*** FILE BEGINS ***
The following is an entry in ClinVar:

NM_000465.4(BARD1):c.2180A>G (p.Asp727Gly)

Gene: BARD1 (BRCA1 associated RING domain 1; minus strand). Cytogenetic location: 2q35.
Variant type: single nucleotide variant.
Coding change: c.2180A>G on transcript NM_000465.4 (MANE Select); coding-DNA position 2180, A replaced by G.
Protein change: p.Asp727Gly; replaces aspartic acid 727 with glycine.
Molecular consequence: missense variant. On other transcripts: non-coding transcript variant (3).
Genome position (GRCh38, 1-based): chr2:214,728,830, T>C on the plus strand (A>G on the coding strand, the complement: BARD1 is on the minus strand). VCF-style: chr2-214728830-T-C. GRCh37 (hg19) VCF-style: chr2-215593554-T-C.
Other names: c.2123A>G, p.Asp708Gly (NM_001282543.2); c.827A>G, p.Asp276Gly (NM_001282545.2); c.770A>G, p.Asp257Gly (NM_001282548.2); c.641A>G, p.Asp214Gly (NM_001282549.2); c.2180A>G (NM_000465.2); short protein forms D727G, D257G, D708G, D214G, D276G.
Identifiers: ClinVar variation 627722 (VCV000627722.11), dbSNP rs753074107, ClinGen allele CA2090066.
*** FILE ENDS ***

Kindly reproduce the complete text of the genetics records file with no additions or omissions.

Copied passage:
The following is an entry in ClinVar:

NM_000465.4(BARD1):c.2180A>G (p.Asp727Gly)

Gene: BARD1 (BRCA1 associated RING domain 1; minus strand). Cytogenetic location: 2q35.
Variant type: single nucleotide variant.
Coding change: c.2180A>G on transcript NM_000465.4 (MANE Select); coding-DNA position 2180, A replaced by G.
Protein change: p.Asp727Gly; replaces aspartic acid 727 with glycine.
Molecular consequence: missense variant. On other transcripts: non-coding transcript variant (3).
Genome position (GRCh38, 1-based): chr2:214,728,830, T>C on the plus strand (A>G on the coding strand, the complement: BARD1 is on the minus strand). VCF-style: chr2-214728830-T-C. GRCh37 (hg19) VCF-style: chr2-215593554-T-C.
Other names: c.2123A>G, p.Asp708Gly (NM_001282543.2); c.827A>G, p.Asp276Gly (NM_001282545.2); c.770A>G, p.Asp257Gly (NM_001282548.2); c.641A>G, p.Asp214Gly (NM_001282549.2); c.2180A>G (NM_000465.2); short protein forms D727G, D257G, D708G, D214G, D276G.
Identifiers: ClinVar variation 627722 (VCV000627722.11), dbSNP rs753074107, ClinGen allele CA2090066.